In my own country, it is very hard to shoot photos and to connect with people. So, finding a story here that I love and that is beautiful excites me. The ironic thing about that story is that it is my most shared picture ever on social media. Emma, who is pictured in her home, just lives less than two hours from my front door.
It’s great to travel a long way to find your stories, but it’s very exhilarating if you can find one on your own doorstep because it is far harder. Photography is a visual medium and sometimes our countries here in Europe can be visually uninspiring places. Our culture has lost that unique visual aspect that these remote foreign countries still have. Finding a good story at home has become a rarity and that’s why I like that series of pictures so much.
ESCapology: That special picture series is just an example of the defining element of your work which is the human element. It is what makes your photos so unique. How did that focus on people evolve?
I don’t think it evolved in me. From looking at my own pictures, I realized that the ones I was most interested in were the ones with people in them. Nothing is more boring than someone coming back from their holiday and showing you a bunch of photos with no one in them and large parts of the population shoot pictures like that. These pictures are lacking the most fundamental element of the human condition. I have seen really beautiful pictures of landscapes. But if you show me a beautiful landscape with a human element in it, it will be a rarer picture and probably a better version of that landscape. It wasn’t a conscious thing for me. I am just interested in people on the whole.
ESCapology: In terms of photography you have been extremely successful and inspired thousands of others. But as in photography, life is all about the light and shadows. Do you remember any darker moments or difficult times in your life?
I have had a pretty good life and I can say that I have been lucky. I had a very supportive family. I grew up with a sense that it was okay to do what I wanted to do rather than to do what was expected of me. I would say my real life started once I left school and started university, and not because it was an academic thing but because I met people there who I really got on with and who expanded my mind.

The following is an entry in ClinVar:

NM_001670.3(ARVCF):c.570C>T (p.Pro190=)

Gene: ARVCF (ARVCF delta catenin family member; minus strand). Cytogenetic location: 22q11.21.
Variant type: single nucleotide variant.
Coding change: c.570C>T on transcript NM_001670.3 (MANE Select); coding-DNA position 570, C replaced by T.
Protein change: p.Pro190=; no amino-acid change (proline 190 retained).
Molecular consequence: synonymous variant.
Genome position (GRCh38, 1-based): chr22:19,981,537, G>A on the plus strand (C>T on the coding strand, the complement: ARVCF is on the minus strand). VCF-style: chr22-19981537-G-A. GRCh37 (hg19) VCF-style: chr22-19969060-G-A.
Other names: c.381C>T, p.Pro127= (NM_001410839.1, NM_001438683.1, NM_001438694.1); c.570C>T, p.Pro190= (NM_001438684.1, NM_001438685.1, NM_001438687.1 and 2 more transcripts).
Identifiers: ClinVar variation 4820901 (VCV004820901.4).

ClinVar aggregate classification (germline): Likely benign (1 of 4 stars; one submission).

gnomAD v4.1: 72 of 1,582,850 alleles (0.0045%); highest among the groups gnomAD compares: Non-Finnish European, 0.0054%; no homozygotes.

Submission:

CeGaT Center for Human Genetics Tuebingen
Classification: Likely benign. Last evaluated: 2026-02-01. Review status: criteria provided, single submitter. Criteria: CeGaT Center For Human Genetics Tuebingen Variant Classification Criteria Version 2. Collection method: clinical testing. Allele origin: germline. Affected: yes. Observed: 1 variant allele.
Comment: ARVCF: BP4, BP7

I never worried too much about tomorrow and I always felt that everything will turn out right. And it does.
That was also when I first went traveling. I have been lucky I guess because I never worried too much about tomorrow and I always felt that everything will turn out right. And it does. For example, my career in photography – I pursued photography because I just loved it. I never wondered if I was going to earn a living from it but I eventually did. I think it’s also because I have a very low threshold for comfort as well. I don’t need the trappings of modern life and I just don’t desire certain things that others might find important. So I guess this combination of a supportive upbringing, my personal attitude and a bit of luck kept these darker moments to a minimum.
ESCapology: If you wouldn’t have discovered photography for yourself, what do you think would you have done with your life?
Let’s put it this way, if I could lose my past and wouldn’t feel the urge to carry on doing what I do, I would probably run a garden center. I would grow plants in the nursery on our land here and I would sell them. I really love growing things and I already do it when I have the time. But to be honest, I have come too far down the road as a travel photographer to ever give it up now. It’s too much a part of who I am. And after all, the traveling and photography have also become too much of an addiction already.
5 final questions:
What’s your favorite lens? I have none. I always go out with all of them.
Most important trait a travel photographer needs to have: Acceptance of other people.
Biggest mistake travel photographers can make? Shooting too much with their long lens.
Number one country you haven’t been to but want to visit? The Wakhan corridor in Afganistan and certain parts of Russia.
Most important item in your backpack? My Petzl head torch.
This is it. I hope you liked this interview series with Timothy Allen. For me it was a pleasure, an honor and a true inspiration. All I want to do now is go out there again, explore and improve my photography. I want to thank Tim for taking the time and his ongoing support. It was a great project.